As I see it, the best designers aren’t the ones who try to reinvent the wheel, they’re the ones who keep coming up with new ways to make it interesting. It’s a feat that’s all in the details; subtle singularities that make the well-worn welcome again, without detracting from the broader qualities that made the item well-worn in the first place. It is this balance between unique and familiar, between old and new, that enables goods to transcend trends and eras. And, it is precisely this balance that makes the newly launched Baron Wells such a stand-out. Live as of last month, the label’s inaugural range is undeniably of the now in both form and fit, and yet, its appreciation of – and respect for – its roots and points of inspiration are enough to maintain its appeal long after current tastes have changed.
An eclectic and distinct mix, the company’s first collection includes 100% Italian silk ties, fitted board-shorts and an extensive range of eco-friendly cufflinks. However, it’s the tailored shirting that really steals the show. Marked by unexpected colors, unique detailing (button-down club collars, iPhone shaped chest pockets, convertible classic / cufflink cuffs), an exceptional fit and top of the line construction, BW’s shirts are some of my favorite on the market (and in my closet).
All BW goods, from the cufflinks, to the ties, to the shirts, are handcrafted in New York City. Materials are painstakingly sourced from all over the world, and only the highest-quality textiles and accoutrement are used. After all, if you’re going to make something worthy of being deemed “timeless,” you’d better well make sure that it’ll last. And they most certainly do.
Baron Wells co-founder Dominic Volini recently took some time out to answer a few questions through email. Here’s what he had to say.
Business is going very well. Considering we launched Baron Wells officially a few weeks ago, we have been getting a lot of attention lately. After spending a month in Aspen this past winter to help my friends open Tenet (emerging designer boutique), I can confidently say that people are starting to buy again. Maybe not in the volume they used to, but much better than last year. They are making smarter, more value-driven purchases – which Baron Wells offers.
How would you describe BW’s code of ethics?
I wouldn’t say we have a code of ethics – it is more like a soul and conscious. We need to be a profitable business but are conscious of our impact and the factories we choose to work with and the components that go into the collection. Whenever we can produce local, we do. Whenever we can source something more sustainable, we do. The one caveat is that we don’t let these restrictions diminish our sense of style and level of craftsmanship. If something is much easier to make in Italy or Japan, we will do that. Quality is what we seek – not cost structures.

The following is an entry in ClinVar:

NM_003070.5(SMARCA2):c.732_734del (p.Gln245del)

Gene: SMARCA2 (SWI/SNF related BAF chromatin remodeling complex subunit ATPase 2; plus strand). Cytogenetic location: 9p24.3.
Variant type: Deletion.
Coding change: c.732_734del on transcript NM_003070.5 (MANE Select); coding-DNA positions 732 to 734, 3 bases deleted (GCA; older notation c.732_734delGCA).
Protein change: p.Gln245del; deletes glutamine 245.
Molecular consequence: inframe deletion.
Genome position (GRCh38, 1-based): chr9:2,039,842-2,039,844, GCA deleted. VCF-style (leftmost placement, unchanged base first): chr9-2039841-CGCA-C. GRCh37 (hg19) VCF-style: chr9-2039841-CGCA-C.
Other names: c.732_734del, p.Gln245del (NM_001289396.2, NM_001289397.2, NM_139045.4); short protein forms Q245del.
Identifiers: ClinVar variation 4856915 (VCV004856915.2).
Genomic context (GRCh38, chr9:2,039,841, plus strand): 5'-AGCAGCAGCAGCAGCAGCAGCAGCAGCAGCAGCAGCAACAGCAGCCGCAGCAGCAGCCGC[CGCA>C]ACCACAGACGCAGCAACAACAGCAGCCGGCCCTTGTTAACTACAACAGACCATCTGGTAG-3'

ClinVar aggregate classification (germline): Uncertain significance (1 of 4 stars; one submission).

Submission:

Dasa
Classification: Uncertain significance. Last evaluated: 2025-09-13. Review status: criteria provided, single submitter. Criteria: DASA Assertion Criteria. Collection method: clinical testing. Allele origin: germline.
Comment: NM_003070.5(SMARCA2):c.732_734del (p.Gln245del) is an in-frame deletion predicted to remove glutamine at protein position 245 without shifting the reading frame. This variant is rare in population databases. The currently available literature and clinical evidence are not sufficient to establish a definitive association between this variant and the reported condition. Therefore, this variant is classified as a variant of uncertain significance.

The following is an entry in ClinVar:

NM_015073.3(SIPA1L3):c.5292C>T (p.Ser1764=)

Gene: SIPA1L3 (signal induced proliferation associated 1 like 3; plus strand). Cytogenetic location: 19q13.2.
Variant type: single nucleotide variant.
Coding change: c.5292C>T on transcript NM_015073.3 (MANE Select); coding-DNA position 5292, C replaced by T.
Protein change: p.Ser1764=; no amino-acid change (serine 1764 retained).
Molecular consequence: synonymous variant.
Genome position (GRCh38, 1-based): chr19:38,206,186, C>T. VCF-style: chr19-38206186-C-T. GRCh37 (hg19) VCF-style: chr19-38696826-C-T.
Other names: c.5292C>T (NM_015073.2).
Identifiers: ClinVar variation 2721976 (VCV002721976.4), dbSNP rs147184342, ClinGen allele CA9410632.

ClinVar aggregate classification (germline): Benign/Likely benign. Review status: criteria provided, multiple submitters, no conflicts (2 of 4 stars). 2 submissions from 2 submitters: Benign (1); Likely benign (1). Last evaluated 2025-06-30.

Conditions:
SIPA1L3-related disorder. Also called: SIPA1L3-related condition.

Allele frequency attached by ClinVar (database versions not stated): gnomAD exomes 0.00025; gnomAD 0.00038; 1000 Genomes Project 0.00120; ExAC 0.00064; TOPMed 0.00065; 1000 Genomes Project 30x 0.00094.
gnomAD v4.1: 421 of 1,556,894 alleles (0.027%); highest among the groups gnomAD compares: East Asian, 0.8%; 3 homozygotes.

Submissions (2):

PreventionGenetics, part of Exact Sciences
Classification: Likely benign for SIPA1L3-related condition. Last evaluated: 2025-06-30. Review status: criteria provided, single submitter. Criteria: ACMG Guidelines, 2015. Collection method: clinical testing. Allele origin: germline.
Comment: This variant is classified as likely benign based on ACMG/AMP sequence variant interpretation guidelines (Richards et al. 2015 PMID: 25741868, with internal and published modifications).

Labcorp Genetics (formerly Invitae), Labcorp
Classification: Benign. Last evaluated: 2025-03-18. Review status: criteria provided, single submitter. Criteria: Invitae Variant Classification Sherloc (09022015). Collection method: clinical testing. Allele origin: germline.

Gotta love the Teal Cozo Nut Cufflink.
How is BW able to maintain its code of ethics while producing affordable clothing?
If you want to produce in New York or Italy and use proper materials, it costs much more. We exist because our customer realizes this quality and looks to us to adhere to it.
Why do you think bigger companies can’t (or won’t) do the same?
I think profit margin and scale. When you do large volume, pennies per piece can mean the difference between thousands and millions. Now, add $10-20 per garment to get it made in the US, and you’ve broken their (current) business model.
All BW shirts have unisex sizing, and with good reason.
Do you think BW’s code of ethics has helped to attract customers, or play any other role in the success of the company?
Yes, we are a creative emerging brand that has a voice and defined aesthetic. Our customers appreciate our sensitivity to design and details as well as our local NYC production.
Are there any specific new ways BW is currently working to increase its level of social responsibility? If yes, what are they?
Since we are new to the marketplace, we don’t have any new developments as of now. We will continue to keep ourselves in check and always are on the lookout for quality, progressive and unique sustainable components.
On a personal level, do you think the growing demand for socially responsible products is a fad, or, representative of some sort of larger shift in consumer culture?
I think the baseless marketing some companies have done has devalued the message. I don’t believe it is a fad though. Younger designers in areas from furniture to fashion have socially responsible practices embedded in their creative process. I think the messaging of the truly responsible designers will be understated, yet very present in their works.
For price and purchase info, visit Baron Wells.